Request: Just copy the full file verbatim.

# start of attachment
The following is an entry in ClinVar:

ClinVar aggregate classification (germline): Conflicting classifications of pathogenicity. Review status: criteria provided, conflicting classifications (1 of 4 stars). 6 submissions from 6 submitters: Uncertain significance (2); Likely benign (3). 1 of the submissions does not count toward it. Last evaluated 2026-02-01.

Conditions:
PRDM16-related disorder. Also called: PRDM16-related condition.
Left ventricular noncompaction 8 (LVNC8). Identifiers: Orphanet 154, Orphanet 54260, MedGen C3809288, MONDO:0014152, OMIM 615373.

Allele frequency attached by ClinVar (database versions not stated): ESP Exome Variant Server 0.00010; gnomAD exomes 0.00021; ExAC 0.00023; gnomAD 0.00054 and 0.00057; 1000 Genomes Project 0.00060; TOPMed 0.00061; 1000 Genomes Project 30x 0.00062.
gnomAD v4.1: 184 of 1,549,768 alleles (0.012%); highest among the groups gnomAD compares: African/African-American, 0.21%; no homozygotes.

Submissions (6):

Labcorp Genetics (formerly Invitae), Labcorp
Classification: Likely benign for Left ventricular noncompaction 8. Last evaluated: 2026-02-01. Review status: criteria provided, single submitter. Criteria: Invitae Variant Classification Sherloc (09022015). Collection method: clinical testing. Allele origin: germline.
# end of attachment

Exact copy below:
The following is an entry in ClinVar:

ClinVar aggregate classification (germline): Conflicting classifications of pathogenicity. Review status: criteria provided, conflicting classifications (1 of 4 stars). 6 submissions from 6 submitters: Uncertain significance (2); Likely benign (3). 1 of the submissions does not count toward it. Last evaluated 2026-02-01.

Conditions:
PRDM16-related disorder. Also called: PRDM16-related condition.
Left ventricular noncompaction 8 (LVNC8). Identifiers: Orphanet 154, Orphanet 54260, MedGen C3809288, MONDO:0014152, OMIM 615373.

Allele frequency attached by ClinVar (database versions not stated): ESP Exome Variant Server 0.00010; gnomAD exomes 0.00021; ExAC 0.00023; gnomAD 0.00054 and 0.00057; 1000 Genomes Project 0.00060; TOPMed 0.00061; 1000 Genomes Project 30x 0.00062.
gnomAD v4.1: 184 of 1,549,768 alleles (0.012%); highest among the groups gnomAD compares: African/African-American, 0.21%; no homozygotes.

Submissions (6):

Labcorp Genetics (formerly Invitae), Labcorp
Classification: Likely benign for Left ventricular noncompaction 8. Last evaluated: 2026-02-01. Review status: criteria provided, single submitter. Criteria: Invitae Variant Classification Sherloc (09022015). Collection method: clinical testing. Allele origin: germline.